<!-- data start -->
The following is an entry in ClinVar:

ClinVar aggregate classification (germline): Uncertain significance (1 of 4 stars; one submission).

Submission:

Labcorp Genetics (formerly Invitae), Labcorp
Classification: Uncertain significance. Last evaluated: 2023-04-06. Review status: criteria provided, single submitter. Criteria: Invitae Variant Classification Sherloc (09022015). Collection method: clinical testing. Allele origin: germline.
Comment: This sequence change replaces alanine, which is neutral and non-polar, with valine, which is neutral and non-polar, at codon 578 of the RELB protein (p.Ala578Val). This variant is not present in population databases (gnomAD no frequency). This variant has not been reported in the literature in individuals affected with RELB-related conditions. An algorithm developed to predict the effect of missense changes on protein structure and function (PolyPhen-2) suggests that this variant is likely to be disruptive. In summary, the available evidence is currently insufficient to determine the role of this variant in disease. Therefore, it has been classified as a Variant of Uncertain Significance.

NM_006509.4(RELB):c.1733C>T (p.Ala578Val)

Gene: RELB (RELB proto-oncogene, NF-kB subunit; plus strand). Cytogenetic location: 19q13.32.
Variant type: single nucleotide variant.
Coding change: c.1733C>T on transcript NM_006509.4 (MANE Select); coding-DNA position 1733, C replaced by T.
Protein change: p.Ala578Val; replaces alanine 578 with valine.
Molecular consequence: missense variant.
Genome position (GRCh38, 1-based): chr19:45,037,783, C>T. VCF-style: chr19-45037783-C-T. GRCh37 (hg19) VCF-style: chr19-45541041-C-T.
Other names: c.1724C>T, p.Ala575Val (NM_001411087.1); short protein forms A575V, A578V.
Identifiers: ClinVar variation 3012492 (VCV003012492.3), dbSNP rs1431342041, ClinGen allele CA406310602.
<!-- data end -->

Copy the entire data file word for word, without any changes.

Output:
The following is an entry in ClinVar:

ClinVar aggregate classification (germline): Uncertain significance (1 of 4 stars; one submission).

Submission:

Labcorp Genetics (formerly Invitae), Labcorp
Classification: Uncertain significance. Last evaluated: 2023-04-06. Review status: criteria provided, single submitter. Criteria: Invitae Variant Classification Sherloc (09022015). Collection method: clinical testing. Allele origin: germline.
Comment: This sequence change replaces alanine, which is neutral and non-polar, with valine, which is neutral and non-polar, at codon 578 of the RELB protein (p.Ala578Val). This variant is not present in population databases (gnomAD no frequency). This variant has not been reported in the literature in individuals affected with RELB-related conditions. An algorithm developed to predict the effect of missense changes on protein structure and function (PolyPhen-2) suggests that this variant is likely to be disruptive. In summary, the available evidence is currently insufficient to determine the role of this variant in disease. Therefore, it has been classified as a Variant of Uncertain Significance.

NM_006509.4(RELB):c.1733C>T (p.Ala578Val)

Gene: RELB (RELB proto-oncogene, NF-kB subunit; plus strand). Cytogenetic location: 19q13.32.
Variant type: single nucleotide variant.
Coding change: c.1733C>T on transcript NM_006509.4 (MANE Select); coding-DNA position 1733, C replaced by T.
Protein change: p.Ala578Val; replaces alanine 578 with valine.
Molecular consequence: missense variant.
Genome position (GRCh38, 1-based): chr19:45,037,783, C>T. VCF-style: chr19-45037783-C-T. GRCh37 (hg19) VCF-style: chr19-45541041-C-T.
Other names: c.1724C>T, p.Ala575Val (NM_001411087.1); short protein forms A575V, A578V.
Identifiers: ClinVar variation 3012492 (VCV003012492.3), dbSNP rs1431342041, ClinGen allele CA406310602.